What point of view does buddhism have on heart and mind. I mean in terms of differences, dominance, reality, etc.
The meaning of "heart" and "mind", their differences, and their tendency to dominate a personality can be understood in several ways, according to buddhist dhamma.
One possible interpretation within buddhist doctrine is the concept of the five spiritual faculties (indriyas) which aids on the path to enlightenment. Here, heart or mind can be considered corresponding to the factors listed below. They are:
- Faith (saddha), to overcome doubt in buddhist teachings.
- Persistence (viriya), to overcome tiredness/laziness and to achieve right effort.
- Mindfulness (sati), to overcome thoughtlessness.
- Concentration (samadhi), to overcome distraction and deepen your focus.
- Wisdom (panna), to overcome lack of understanding of the four noble truths.
According to the Sona sutta in Anguttara Nikaya, these factors needs to be balanced in order to work in favor of attaining further cultivation.
Another interpretation of the aspects of heart and mind that comes to mind is the idea of general personality traits with regards to meditation. Each type is described with a particular temperament, and is therefore recommended a specific meditation practice (kammatthana). From this perspective, someone may be inclined to being faithful (heart), or to a more intellectual proclivity (mind), among others:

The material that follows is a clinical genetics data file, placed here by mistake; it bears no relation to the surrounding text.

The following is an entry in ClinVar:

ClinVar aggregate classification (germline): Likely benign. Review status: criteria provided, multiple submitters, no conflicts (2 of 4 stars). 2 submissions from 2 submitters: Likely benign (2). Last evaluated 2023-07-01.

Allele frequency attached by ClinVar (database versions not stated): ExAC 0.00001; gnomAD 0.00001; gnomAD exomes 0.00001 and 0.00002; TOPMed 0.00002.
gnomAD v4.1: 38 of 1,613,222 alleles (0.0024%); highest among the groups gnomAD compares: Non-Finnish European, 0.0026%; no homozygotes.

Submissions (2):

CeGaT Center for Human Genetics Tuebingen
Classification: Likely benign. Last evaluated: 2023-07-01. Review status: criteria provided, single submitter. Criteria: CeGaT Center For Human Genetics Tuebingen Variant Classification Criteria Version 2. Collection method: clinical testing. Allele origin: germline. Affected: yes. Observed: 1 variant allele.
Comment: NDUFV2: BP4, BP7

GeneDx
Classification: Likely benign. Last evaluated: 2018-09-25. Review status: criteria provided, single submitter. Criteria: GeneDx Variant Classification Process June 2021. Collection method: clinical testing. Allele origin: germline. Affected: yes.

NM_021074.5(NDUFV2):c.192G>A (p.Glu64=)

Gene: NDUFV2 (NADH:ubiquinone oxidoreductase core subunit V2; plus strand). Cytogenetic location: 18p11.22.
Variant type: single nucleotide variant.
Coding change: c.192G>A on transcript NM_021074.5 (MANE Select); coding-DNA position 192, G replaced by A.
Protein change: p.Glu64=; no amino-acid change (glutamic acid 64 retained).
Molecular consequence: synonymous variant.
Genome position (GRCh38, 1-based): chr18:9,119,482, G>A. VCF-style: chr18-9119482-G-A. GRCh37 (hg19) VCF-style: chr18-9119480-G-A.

Six main character types are recognized — the greedy, the hating, the deluded, the faithful, the intelligent and the speculative — this oversimplified typology being taken only as a pragmatic guideline which in practice admits various shades and combinations.
The ten kind of foulness and mindfulness of the body, clearly intended to attenuate sensual desire, are suitable for those of greedy temperament.
Eight subjects — the four divine abidings and four color kasinas — are appropriate for the hating temperament.
Mindfulness of breathing is suitable for those of the deluded and the speculative temperament.
The first six recollections are appropriate for the faithful temperament.
Four subjects — mindfulness of death, the recollection of peace, the defining of the four elements, and the perception of the repulsiveness in nutriment — are especially effective for those of intelligent temperament.
The remaining six kasinas and the immaterial states are suitable for all kinds of temperaments. But the kasinas should be limited in size for one of speculative temperament and large in size for one of deluded temperament.